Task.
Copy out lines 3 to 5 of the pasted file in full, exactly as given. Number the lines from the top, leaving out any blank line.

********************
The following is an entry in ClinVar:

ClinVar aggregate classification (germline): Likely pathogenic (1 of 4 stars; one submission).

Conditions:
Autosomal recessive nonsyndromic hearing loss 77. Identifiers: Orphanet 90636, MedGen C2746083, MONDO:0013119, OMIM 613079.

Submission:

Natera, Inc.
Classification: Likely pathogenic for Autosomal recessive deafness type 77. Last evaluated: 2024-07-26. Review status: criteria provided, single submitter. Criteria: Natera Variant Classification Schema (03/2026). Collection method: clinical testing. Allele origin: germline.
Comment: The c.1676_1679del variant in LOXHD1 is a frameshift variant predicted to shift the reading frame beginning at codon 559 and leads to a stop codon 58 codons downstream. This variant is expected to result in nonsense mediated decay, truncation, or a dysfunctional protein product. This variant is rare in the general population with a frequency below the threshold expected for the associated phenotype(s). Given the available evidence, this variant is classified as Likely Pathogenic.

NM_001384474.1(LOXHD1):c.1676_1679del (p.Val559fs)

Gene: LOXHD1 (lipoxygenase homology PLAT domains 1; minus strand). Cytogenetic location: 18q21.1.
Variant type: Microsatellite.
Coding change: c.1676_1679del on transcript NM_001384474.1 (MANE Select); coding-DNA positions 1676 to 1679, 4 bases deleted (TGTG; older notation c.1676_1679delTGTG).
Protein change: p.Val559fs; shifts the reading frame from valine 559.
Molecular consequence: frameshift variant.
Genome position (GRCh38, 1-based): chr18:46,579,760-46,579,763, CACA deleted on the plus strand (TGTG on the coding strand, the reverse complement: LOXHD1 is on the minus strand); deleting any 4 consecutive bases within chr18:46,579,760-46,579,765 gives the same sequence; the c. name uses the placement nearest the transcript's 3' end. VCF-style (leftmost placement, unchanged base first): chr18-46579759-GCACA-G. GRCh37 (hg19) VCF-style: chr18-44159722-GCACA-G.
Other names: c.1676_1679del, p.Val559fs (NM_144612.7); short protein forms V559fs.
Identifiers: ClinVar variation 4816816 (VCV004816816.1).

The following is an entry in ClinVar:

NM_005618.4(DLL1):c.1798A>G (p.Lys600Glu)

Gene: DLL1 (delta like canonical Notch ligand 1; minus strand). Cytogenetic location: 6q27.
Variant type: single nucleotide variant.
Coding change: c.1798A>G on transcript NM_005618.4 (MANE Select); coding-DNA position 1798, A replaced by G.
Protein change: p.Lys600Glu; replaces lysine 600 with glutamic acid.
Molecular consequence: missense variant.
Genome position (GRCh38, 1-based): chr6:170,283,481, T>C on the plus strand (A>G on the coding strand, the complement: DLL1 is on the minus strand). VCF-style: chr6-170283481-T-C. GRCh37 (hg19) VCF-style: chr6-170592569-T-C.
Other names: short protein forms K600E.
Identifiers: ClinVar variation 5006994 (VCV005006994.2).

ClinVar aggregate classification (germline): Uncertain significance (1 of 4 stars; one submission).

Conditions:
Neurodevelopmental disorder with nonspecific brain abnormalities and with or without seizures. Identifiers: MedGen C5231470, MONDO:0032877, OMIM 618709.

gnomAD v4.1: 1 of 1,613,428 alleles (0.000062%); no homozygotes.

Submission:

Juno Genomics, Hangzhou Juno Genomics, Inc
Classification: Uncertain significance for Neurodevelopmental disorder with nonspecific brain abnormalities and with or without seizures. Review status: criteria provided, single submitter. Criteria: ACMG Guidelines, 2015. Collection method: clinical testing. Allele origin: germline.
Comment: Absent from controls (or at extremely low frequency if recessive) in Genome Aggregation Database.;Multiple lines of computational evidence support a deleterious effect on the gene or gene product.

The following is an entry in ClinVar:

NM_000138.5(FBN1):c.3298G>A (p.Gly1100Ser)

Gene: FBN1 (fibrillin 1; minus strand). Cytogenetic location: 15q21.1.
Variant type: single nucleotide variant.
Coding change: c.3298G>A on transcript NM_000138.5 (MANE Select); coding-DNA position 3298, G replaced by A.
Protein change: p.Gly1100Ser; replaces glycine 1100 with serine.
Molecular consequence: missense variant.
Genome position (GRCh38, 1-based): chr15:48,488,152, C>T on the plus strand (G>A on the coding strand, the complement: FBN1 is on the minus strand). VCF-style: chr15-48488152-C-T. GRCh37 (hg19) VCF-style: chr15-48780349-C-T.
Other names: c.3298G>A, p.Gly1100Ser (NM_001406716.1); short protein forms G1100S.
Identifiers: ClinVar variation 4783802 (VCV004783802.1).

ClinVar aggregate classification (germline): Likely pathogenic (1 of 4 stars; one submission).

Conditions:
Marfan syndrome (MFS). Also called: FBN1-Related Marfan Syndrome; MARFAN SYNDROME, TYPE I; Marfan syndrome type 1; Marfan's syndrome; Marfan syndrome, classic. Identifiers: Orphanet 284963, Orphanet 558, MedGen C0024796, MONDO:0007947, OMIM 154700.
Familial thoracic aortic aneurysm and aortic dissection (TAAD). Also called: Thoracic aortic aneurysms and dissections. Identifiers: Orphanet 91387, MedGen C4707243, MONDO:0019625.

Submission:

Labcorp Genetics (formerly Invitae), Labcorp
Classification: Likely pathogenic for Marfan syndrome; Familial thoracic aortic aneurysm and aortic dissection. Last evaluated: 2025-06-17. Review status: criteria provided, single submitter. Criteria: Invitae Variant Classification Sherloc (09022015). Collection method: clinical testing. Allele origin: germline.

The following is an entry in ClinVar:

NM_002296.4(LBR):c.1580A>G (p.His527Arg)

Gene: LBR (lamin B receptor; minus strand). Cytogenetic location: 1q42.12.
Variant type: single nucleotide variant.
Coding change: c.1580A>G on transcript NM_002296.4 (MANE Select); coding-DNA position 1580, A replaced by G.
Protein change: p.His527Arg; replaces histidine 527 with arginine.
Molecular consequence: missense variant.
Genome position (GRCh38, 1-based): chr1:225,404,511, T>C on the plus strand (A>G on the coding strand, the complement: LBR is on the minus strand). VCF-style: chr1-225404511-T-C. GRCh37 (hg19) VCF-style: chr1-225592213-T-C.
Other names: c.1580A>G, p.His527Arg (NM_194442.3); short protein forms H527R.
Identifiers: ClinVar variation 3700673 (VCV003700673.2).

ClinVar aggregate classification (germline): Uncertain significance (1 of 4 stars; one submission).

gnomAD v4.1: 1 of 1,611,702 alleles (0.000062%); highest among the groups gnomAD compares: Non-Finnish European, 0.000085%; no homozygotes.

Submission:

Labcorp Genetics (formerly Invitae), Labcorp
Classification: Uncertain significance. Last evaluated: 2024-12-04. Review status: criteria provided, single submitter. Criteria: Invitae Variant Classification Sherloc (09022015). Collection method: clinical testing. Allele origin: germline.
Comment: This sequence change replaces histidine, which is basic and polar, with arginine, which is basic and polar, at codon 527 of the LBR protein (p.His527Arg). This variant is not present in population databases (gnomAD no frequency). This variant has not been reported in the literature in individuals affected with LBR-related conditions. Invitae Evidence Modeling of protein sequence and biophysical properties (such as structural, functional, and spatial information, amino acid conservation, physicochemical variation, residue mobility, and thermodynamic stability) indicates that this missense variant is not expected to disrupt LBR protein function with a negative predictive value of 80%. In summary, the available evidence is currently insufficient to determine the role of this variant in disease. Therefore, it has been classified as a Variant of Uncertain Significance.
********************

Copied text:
Conditions:
Autosomal recessive nonsyndromic hearing loss 77. Identifiers: Orphanet 90636, MedGen C2746083, MONDO:0013119, OMIM 613079.

Submission: